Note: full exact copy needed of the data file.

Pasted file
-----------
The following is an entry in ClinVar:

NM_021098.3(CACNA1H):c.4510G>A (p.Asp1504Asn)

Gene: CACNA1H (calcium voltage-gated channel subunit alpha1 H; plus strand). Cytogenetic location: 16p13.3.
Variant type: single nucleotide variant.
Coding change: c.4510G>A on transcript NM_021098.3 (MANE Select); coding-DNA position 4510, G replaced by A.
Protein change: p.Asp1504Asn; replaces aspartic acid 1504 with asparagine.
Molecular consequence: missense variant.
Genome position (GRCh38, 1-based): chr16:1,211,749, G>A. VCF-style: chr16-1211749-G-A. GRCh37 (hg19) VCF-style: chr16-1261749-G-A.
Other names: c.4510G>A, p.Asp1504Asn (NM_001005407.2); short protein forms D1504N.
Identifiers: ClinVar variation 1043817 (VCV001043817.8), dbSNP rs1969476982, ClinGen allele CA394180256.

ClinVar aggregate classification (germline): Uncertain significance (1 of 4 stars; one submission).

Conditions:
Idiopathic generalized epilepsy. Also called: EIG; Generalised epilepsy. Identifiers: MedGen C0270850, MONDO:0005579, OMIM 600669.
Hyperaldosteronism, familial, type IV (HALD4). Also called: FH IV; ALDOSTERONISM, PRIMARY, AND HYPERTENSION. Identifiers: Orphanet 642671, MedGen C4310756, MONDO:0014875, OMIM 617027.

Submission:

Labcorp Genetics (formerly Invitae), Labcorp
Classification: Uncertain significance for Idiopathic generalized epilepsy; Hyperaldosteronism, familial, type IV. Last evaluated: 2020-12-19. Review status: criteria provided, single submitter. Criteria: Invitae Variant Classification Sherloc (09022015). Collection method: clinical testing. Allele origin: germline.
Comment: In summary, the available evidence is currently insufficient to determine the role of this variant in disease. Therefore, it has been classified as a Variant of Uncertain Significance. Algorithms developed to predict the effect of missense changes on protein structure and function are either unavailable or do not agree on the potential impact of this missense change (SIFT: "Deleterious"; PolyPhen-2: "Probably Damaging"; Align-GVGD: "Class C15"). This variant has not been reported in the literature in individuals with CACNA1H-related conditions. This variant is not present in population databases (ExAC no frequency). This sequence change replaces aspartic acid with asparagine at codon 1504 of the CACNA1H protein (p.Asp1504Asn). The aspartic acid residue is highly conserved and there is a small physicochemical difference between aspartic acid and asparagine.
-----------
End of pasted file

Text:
The following is an entry in ClinVar:

NM_021098.3(CACNA1H):c.4510G>A (p.Asp1504Asn)

Gene: CACNA1H (calcium voltage-gated channel subunit alpha1 H; plus strand). Cytogenetic location: 16p13.3.
Variant type: single nucleotide variant.
Coding change: c.4510G>A on transcript NM_021098.3 (MANE Select); coding-DNA position 4510, G replaced by A.
Protein change: p.Asp1504Asn; replaces aspartic acid 1504 with asparagine.
Molecular consequence: missense variant.
Genome position (GRCh38, 1-based): chr16:1,211,749, G>A. VCF-style: chr16-1211749-G-A. GRCh37 (hg19) VCF-style: chr16-1261749-G-A.
Other names: c.4510G>A, p.Asp1504Asn (NM_001005407.2); short protein forms D1504N.
Identifiers: ClinVar variation 1043817 (VCV001043817.8), dbSNP rs1969476982, ClinGen allele CA394180256.

ClinVar aggregate classification (germline): Uncertain significance (1 of 4 stars; one submission).

Conditions:
Idiopathic generalized epilepsy. Also called: EIG; Generalised epilepsy. Identifiers: MedGen C0270850, MONDO:0005579, OMIM 600669.
Hyperaldosteronism, familial, type IV (HALD4). Also called: FH IV; ALDOSTERONISM, PRIMARY, AND HYPERTENSION. Identifiers: Orphanet 642671, MedGen C4310756, MONDO:0014875, OMIM 617027.

Submission:

Labcorp Genetics (formerly Invitae), Labcorp
Classification: Uncertain significance for Idiopathic generalized epilepsy; Hyperaldosteronism, familial, type IV. Last evaluated: 2020-12-19. Review status: criteria provided, single submitter. Criteria: Invitae Variant Classification Sherloc (09022015). Collection method: clinical testing. Allele origin: germline.
Comment: In summary, the available evidence is currently insufficient to determine the role of this variant in disease. Therefore, it has been classified as a Variant of Uncertain Significance. Algorithms developed to predict the effect of missense changes on protein structure and function are either unavailable or do not agree on the potential impact of this missense change (SIFT: "Deleterious"; PolyPhen-2: "Probably Damaging"; Align-GVGD: "Class C15"). This variant has not been reported in the literature in individuals with CACNA1H-related conditions. This variant is not present in population databases (ExAC no frequency). This sequence change replaces aspartic acid with asparagine at codon 1504 of the CACNA1H protein (p.Asp1504Asn). The aspartic acid residue is highly conserved and there is a small physicochemical difference between aspartic acid and asparagine.